At the original trial, the judge had found the plaintiffs to be genuine complainants whose lives had been affected by the disturbance. But in determining whether environmental interferences are sufficient to amount to a nuisance in law, the courts have long held that there is no right to absolute quiet, and that it is necessary to take into account both the nature of the locality and the level of disturbance which it can be considered reasonable to put up with, whatever the actual effects suffered by the plaintiffs.
In the present case, noise level readings had been taken by experts for both parties. Reference was also made to a 1980 document published by the World Health Organization in its Environmental Health Criteria series which said: "Studies have indicated that the disturbance of sleep becomes increasingly apparent as ambient noise levels exceed about 35dBA."
The trial judge had concluded that the measured noise levels at night were the same as or marginally above the WHO recommended levels. Nevertheless, after taking into account the paucity of complaints from other neighbours and the proximity of the Ilminster by-pass, he decided that the noise was not sufficient to amount to a nuisance.
On appeal, counsel for the plaintiffs argued that the judge had failed to understand fully the WHO report, and had failed to appreciate its emphasis on the importance of undisturbed sleep. But the Court of Appeal upheld the finding of the trial judge.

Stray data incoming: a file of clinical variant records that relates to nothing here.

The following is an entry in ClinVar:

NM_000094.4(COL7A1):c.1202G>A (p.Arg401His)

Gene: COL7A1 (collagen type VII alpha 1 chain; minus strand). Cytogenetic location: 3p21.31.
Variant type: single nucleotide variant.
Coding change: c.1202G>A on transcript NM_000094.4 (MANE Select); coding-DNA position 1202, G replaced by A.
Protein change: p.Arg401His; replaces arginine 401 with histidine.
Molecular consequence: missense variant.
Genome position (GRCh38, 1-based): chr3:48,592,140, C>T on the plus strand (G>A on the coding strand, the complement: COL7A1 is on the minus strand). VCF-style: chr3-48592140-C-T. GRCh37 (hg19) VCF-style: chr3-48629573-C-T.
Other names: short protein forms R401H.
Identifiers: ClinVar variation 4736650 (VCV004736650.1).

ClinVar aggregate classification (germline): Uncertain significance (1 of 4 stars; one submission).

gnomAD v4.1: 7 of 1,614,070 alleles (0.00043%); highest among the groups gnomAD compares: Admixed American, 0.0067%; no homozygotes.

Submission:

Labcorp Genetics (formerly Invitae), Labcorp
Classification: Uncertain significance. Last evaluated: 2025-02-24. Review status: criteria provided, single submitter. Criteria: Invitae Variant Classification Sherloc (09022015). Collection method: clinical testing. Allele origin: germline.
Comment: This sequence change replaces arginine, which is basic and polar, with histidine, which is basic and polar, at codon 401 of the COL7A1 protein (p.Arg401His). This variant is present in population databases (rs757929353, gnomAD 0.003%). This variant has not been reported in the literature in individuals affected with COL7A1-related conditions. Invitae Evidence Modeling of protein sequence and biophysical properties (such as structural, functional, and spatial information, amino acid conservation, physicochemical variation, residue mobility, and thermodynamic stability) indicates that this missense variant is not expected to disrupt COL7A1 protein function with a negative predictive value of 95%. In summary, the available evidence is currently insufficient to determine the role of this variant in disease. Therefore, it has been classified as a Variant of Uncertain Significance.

According to Lord Justice Pill, who last year was appointed to take on a special watching brief on environmental law in the Court of Appeal, sleep was a matter of importance but there was no proposition in law that there was a common law nuisance if sleep was disturbed in a house in a locality such as that in the present case. The trial judge was entitled to take into account other factors and to decide that there had been no nuisance in law.
Traditionally, the courts have drawn a distinction between nuisances which cause physical damage or personal injury, and those such as smell which cause a general interference with the quality of enjoyment. In the latter type of case the nature of the locality has always been taken into account, while in cases where physical damage has been caused the courts have taken a tougher line ignoring locality considerations. With increasing scientific evidence that noise disturbance may cause genuine physiological injury, it may be that in future this line will not be so easy to draw.
Nevertheless, at present quantitative standards, such as WHO guidelines or those in the British Standard BS4142 concerning industrial noise affecting mixed residential and industrial areas, are of more use in predicting likely complaints than in providing clear cut-off points for a nuisance in law. The situation may, however, change.
In 1996, the European Commission published a Green Paper on noise policy which noted that several Member States had incorporated WHO guidelines into their national noise legislation. It called for EC harmonisation of the assessment of noise exposures, and tentatively floated the idea of introducing common exposure targets at a later stage (ENDS Report 262, pp 40-41 ). Proposals stemming from the Green Paper are awaited - but binding EC standards in this field may run up against the wall of the subsidiarity doctrine.